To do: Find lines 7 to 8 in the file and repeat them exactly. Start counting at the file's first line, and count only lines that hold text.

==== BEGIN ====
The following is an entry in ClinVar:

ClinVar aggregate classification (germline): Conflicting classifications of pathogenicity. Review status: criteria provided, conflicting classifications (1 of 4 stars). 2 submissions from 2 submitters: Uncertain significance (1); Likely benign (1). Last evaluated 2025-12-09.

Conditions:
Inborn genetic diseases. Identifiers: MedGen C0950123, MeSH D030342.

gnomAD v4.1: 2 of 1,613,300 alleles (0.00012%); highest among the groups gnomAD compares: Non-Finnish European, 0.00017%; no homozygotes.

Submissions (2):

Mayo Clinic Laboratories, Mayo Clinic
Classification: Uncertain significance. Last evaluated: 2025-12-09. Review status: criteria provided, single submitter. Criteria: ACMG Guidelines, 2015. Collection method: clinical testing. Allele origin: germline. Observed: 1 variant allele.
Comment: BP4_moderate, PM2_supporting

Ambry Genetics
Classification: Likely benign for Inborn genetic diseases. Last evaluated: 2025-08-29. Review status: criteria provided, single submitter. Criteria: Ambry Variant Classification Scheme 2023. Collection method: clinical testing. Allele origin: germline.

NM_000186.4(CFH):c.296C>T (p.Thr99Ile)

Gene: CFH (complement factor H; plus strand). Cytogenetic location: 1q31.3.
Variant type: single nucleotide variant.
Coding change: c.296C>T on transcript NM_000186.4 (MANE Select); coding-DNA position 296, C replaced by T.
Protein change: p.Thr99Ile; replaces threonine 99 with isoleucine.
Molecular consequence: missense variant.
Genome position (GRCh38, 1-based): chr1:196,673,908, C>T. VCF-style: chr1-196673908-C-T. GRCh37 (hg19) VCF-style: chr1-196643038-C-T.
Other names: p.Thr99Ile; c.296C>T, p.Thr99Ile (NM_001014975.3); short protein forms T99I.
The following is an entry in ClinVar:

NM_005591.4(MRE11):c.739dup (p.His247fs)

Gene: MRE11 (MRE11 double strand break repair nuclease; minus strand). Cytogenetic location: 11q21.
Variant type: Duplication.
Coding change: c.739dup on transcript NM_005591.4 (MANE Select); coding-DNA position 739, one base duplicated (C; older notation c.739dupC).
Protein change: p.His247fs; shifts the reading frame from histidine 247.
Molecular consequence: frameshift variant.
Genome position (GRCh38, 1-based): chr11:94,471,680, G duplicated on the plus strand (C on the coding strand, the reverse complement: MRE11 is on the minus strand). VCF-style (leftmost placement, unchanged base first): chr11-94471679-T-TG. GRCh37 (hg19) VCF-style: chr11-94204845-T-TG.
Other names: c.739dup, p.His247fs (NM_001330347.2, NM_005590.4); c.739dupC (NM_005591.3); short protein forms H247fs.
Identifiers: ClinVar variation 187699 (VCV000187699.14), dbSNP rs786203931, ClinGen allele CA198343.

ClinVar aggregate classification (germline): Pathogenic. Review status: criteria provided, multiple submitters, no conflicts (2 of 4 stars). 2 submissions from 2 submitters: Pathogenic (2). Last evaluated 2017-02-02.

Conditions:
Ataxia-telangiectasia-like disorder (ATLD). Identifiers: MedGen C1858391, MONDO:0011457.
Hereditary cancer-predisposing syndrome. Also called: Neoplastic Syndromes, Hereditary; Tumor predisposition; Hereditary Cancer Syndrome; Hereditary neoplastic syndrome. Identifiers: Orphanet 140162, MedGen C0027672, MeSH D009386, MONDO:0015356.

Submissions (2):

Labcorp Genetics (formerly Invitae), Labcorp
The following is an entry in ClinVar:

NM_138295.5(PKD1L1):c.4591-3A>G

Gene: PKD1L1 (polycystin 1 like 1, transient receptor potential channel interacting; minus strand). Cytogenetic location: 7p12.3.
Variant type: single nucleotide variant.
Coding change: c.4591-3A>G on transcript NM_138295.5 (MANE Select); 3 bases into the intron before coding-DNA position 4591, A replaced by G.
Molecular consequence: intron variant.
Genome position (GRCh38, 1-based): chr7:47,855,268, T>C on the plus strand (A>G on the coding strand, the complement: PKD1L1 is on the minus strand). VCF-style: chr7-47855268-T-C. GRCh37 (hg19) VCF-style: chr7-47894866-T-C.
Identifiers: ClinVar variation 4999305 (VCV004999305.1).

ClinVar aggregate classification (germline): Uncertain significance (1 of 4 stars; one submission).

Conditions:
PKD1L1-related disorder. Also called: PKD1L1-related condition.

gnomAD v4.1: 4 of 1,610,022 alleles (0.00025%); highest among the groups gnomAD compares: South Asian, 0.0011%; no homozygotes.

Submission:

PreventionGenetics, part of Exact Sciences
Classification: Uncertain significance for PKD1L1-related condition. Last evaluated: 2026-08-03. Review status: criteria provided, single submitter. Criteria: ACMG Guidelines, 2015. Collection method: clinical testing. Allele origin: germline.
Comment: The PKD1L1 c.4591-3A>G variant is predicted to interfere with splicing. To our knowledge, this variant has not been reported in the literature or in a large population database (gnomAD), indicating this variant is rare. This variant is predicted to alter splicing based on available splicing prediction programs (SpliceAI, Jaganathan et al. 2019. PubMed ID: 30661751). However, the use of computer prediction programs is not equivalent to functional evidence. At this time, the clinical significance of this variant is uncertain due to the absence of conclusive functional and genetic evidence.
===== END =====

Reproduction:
Mayo Clinic Laboratories, Mayo Clinic
Classification: Uncertain significance. Last evaluated: 2025-12-09. Review status: criteria provided, single submitter. Criteria: ACMG Guidelines, 2015. Collection method: clinical testing. Allele origin: germline. Observed: 1 variant allele.